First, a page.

(Hale and Colton, 2009: 1; Petrov,2009: 41).This essay examines the tandem relationship between President Medvedev and Prime MinisterPutin. It will outline and explore the mainstream view that the Medvedev presidency is essentiallyan extension of the Putinist regime. To his end, the essay will assess the distribution of powersamong the tandem leaders. It will also briefly address foreign policy under Medvedev to illustratethe dominant assumption. In order to provide a balanced assessment of the tandemocracy, it willalso explore an alternative view which suggests that Medvedev's autonomy will gradually increasewithin the tandem. In a last instance, this essay will address a variety of insider opinions andpredictions in order to determine the viability of the Medvedev-Putin tandem.
1
 
1
This essay relies heavily upon journalistic accounts of the domestic Russian Press, in order to provide a more authentic assessment of the tandemocracy.
2
 
The Continuation of the Putinist Regime under Medvedev
The constitution of the Russian Federation limits the presidency to two four year consecutiveterms. However, after a four year interim period, ex-Presidents may contest in upcoming elections(Schneider, 2009: 219-220). Contrary to the recommendations of some and expectations of many,Putin did not amend the Russian constitution to prolong his tenure (Hale and Colton, 2009: 21;Schneider, 2009: 219-220; The Economic Intelligence Unit, 2008: 2). However, when PresidentMedvedev, a few months after his inauguration, amended the constitution to extend the “presidential term to six years and the parliamentary term to five years”, critics were not surprised.In fact, they were reinforced in their view that Medvedev's “purpose” was solely to “provide andinterregnum” and that Putin had thus found a way to maintain influence at present, reinstate andmaximise his political stronghold in the next election (The Economic Intelligence Unit, 2008: 2).Indications that Putin was not simply going to renounce his power became evident during the earlystages of Medvedev's campaign. Voters were left under no illusion about the nature of Medvedev'spolitical programme. In fact, he “vowed to execute the 'Putin plan' in the office of President” (Haleand Colton, 2009: 24; Veretennikova, 2007: 1). Putin's future stronghold was also asserted duringMedvedev's inauguration ceremony in which Putin benefitted from more airtime than the newlyelected president. Journalists report how Putin's “farewell speech” was essentially a “policyspeech” (Ryzhkov, 2008: 5). Ryzhkov (2008: 5) also notes how Medvedev's speech did not mark asignificant departure from Putinist rhetoric for it was saturated with “standard pseudo-democratic” stereotypes. Medvedev also explicitly thanked Vladimir Putin for his “unfailing personal support ...[which he] always received from him”. Most importantly, however, he stated that this “closecooperation, would continue in the future” (Medvedev, 2008: online; Ryzhkov, 2008: 5). As such,both leaders made no secret about the nature of their arrangement (Ryzhkov, 2008: 5). Criticshave argued that the tandem is “no more than a vehicle for Putin to keep his supposedly neo-totalitarian hands on the helm until his return to the presidency in 2012” (Hahn, 2010: 229).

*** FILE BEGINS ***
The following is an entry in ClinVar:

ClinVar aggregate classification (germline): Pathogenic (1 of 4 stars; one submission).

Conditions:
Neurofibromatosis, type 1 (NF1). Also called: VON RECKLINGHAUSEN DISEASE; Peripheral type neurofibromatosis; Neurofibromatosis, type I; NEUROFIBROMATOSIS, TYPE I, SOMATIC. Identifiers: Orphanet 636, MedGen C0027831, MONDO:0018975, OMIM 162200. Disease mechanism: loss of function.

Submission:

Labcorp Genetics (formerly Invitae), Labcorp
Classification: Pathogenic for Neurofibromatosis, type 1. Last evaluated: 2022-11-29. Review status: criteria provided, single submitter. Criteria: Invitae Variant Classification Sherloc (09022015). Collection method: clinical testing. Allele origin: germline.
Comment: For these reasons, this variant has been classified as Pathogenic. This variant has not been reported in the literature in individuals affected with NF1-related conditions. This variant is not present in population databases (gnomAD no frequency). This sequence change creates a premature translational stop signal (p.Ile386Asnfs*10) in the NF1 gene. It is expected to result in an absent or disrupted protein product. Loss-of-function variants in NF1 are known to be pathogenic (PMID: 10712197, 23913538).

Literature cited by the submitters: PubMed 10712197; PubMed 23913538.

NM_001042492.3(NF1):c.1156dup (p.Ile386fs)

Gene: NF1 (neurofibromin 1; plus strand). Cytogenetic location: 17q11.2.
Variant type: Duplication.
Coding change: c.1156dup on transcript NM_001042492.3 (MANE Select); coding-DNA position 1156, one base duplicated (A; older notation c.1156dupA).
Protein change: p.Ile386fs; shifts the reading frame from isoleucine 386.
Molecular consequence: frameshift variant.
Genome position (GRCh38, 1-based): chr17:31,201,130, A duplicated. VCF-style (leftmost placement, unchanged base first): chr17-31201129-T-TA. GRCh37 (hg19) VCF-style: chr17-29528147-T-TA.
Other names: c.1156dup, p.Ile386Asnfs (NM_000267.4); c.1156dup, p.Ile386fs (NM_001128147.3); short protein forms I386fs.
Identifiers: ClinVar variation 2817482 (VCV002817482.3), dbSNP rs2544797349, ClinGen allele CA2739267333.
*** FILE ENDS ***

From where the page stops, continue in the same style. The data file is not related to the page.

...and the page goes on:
Kremlin vs White House: The Real Distribution of Power
 Russia's semi-presidential political system is dominated by a dual executive at the apex of itspolitical organisation. On a comparative level, the Russian presidency is a source of unrivaled
3

Activity (2)

You've already reviewed this. Edit your review.
1 thousand reads
1 hundred reads

You're Reading a Free Preview

Download
scribd
/*********** DO NOT ALTER ANYTHING BELOW THIS LINE ! ************/ var s_code=s.t();if(s_code)document.write(s_code)//-->